The Australian Open has long been the jewel in Melbourne’s sporting crown but residents with bitter memories of COVID-19 lockdowns fear the Grand Slam could yet prove a poisoned chalice.
As the country nears two weeks without a case of community transmission, Tennis Australia spent some A$40 million ($30.58 million) flying in 1,200 players and personnel from around the world and putting them through two weeks of hotel quarantine.
Unlike at last year’s French and US Opens, where the focus was on minimizing the risk of infection to the players, the measures in place for the Australian Open are to protect locals who paid dearly for the freedoms they currently enjoy.
“I think it’s horrible they’re putting the Australian Open on,” said Liam Janke, a chef in Melbourne’s CBD, as he took a cigarette break during his shift on Friday.
“It’s such a massive risk. It’s like they don’t even remember what happened here last year.”
In front of 4,000 fans at Memorial Drive, professional tennis returned in 2021.#AdelaideTennis— #AusOpen (@AustralianOpen) January 29, 2021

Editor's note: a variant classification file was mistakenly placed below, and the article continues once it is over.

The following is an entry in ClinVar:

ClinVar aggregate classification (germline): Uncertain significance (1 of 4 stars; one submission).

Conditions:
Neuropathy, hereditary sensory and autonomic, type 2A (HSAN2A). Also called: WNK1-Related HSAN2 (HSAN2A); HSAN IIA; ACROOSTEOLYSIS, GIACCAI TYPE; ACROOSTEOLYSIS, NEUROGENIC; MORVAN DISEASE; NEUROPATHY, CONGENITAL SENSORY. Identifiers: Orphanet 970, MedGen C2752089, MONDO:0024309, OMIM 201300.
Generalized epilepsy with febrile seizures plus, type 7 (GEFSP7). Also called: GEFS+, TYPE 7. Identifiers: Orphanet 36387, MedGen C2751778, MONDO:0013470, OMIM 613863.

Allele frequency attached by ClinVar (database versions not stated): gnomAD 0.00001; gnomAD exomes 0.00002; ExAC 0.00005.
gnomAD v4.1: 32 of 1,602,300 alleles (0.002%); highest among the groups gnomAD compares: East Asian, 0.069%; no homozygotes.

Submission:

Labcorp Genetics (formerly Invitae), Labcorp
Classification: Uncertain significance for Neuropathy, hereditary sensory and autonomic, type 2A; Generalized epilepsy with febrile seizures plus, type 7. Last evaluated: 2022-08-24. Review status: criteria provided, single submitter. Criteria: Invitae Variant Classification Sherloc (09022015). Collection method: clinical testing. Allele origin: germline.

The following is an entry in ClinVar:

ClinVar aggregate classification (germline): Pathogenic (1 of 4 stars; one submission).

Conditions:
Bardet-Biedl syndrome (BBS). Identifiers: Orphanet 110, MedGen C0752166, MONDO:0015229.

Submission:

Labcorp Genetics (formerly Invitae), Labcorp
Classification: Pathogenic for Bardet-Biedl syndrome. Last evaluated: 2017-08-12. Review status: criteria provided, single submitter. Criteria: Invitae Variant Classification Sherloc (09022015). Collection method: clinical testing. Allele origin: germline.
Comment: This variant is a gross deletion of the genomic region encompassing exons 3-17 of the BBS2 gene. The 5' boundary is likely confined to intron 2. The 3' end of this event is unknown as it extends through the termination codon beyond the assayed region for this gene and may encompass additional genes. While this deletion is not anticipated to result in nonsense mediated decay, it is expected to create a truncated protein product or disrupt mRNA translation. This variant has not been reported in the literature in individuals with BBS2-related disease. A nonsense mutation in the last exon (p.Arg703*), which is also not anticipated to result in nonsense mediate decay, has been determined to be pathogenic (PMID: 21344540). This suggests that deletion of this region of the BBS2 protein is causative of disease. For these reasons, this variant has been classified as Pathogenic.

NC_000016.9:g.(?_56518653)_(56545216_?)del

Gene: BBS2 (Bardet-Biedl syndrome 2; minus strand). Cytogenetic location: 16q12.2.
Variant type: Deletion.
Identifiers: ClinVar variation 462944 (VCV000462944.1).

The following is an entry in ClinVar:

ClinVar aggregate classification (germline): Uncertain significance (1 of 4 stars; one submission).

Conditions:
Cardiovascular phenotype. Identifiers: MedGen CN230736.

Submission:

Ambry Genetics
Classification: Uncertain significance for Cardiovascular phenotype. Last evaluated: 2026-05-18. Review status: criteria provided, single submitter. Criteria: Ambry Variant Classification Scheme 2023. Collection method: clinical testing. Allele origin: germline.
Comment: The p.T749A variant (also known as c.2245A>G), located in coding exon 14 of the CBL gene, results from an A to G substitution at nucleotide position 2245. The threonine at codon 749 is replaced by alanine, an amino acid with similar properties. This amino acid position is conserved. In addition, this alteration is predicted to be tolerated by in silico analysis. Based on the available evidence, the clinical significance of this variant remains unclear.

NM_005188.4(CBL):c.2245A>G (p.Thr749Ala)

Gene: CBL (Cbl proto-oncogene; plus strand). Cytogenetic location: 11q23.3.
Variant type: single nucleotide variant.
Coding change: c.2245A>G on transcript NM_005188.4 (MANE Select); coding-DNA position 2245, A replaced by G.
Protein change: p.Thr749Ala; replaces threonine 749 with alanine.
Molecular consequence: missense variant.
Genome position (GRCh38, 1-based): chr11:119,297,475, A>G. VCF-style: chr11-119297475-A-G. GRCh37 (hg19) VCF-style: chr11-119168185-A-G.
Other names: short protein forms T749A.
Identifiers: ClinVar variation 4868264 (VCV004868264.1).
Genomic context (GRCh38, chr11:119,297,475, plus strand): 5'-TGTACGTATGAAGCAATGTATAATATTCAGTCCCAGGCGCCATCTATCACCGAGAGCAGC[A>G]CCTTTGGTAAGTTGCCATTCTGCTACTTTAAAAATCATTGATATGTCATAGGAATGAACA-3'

Melbourne was the epicenter of Australia’s largest second wave outbreak, which sprung from returned travelers infecting staff in hotel quarantine.
The outbreak in mid-2020 ended up costing nearly 800 lives and ruined countless livelihoods as some five million people endured one of the world’s strictest lockdowns for nearly four months.
With the virus now under control, Melbourne has regained most of its pre-COVID freedoms and Australia is being held up by other nations as a model for how to contain it.
Yet many Melbourne residents remain cautious about gathering in large numbers and news of a slew of positive tests among the quarantined Australian Open cohort rekindled fears about the potential for another outbreak.
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